Determining the Economic Cost for Drying and Storing Corn this Season

By Jordan Shockley

Loretto Grain

Loretto Grain

Corn harvest has started in some parts of the state, and USDA National Agricultural Statistics Service estimates that 215,460,000 bushels of corn will be produced in Kentucky this year.  Historically, about 50% of the harvested corn will be dried and go into storage. Almost 25% of the corn harvested in Kentucky will be sold in January, the largest of any month.  Therefore, it is important to know the cost for drying and storing corn to ensure the cash price received will cover the costs.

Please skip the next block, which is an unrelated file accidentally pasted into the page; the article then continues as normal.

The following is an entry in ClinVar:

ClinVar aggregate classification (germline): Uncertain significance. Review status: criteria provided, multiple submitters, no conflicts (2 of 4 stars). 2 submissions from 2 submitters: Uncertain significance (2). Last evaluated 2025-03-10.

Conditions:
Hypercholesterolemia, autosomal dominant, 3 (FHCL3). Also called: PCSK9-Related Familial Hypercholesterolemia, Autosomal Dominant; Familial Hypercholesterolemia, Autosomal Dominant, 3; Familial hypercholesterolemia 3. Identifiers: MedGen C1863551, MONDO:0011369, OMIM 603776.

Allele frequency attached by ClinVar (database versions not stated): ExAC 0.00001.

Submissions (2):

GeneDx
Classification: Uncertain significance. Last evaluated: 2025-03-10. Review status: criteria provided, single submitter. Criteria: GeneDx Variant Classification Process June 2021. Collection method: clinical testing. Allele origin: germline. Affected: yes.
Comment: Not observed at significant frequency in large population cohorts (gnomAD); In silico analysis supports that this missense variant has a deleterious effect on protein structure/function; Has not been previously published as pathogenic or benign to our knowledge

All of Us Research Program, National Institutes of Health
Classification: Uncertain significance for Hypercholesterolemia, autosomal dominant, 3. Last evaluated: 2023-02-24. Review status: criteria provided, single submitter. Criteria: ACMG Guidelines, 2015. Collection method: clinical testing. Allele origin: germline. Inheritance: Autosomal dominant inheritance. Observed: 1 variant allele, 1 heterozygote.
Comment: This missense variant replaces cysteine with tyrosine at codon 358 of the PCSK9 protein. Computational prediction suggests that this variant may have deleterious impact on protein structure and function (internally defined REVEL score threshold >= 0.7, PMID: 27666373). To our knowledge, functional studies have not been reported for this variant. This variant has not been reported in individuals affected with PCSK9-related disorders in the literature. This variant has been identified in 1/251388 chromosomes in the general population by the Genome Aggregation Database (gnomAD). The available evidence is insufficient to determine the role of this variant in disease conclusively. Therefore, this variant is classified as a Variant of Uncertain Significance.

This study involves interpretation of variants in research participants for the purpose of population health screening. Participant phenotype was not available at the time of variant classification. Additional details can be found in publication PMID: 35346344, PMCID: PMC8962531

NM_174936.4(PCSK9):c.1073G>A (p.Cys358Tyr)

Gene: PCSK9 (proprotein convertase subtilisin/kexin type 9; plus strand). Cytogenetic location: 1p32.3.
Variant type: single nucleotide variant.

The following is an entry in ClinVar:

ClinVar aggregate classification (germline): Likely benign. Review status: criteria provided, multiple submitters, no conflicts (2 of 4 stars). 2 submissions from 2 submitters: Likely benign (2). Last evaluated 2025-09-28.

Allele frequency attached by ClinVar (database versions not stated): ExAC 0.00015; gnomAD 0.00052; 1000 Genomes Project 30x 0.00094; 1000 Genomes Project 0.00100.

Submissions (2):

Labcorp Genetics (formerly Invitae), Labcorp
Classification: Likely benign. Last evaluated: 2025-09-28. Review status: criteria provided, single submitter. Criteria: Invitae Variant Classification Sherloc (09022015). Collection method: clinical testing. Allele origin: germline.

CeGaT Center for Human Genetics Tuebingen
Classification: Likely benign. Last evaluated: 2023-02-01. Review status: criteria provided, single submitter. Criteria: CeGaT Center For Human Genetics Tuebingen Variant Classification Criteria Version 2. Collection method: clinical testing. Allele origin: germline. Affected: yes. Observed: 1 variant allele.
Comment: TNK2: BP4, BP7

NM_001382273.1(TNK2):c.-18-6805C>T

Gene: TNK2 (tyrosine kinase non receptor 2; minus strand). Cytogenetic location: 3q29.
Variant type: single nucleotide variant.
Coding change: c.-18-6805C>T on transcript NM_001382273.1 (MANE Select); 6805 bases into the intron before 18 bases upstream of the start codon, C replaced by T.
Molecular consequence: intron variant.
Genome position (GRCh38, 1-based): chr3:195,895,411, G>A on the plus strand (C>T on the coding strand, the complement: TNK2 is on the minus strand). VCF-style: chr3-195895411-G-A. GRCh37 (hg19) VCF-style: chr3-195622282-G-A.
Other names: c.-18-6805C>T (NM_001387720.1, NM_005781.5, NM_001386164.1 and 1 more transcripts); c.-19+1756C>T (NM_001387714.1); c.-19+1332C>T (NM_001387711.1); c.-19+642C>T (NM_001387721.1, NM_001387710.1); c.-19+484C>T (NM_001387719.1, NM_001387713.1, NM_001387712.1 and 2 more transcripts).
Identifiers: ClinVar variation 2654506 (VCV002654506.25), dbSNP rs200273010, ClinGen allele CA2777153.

The economic costs to consider are both operating and ownership costs.  Operating costs include energy (electric and fuel), repairs and maintenance, shrinkage, additional hauling, interest, and moisture discounts.  Energy costs represent the largest portion for drying and storing corn.  According to the U.S. Energy Information Administration, current energy prices are higher than last year at $0.0963 /kWh for electric and $2.11/gal for propane.  Due to energy demands, the cost of drying corn will depend on the type of dryer.  Natural air dryers will have significantly less cost than high-temperature dryer systems.  Table 1 estimates the energy costs ($ per bushel point) for drying corn based on dryer systems for this year and compares that to the costs in 2016.  For example, if the average harvest moisture of corn is 20% and dried with a high-temperature, no air recirculation dryer to 16%, then the estimated energy cost would be $0.192/bu ($0.048 x 4 points).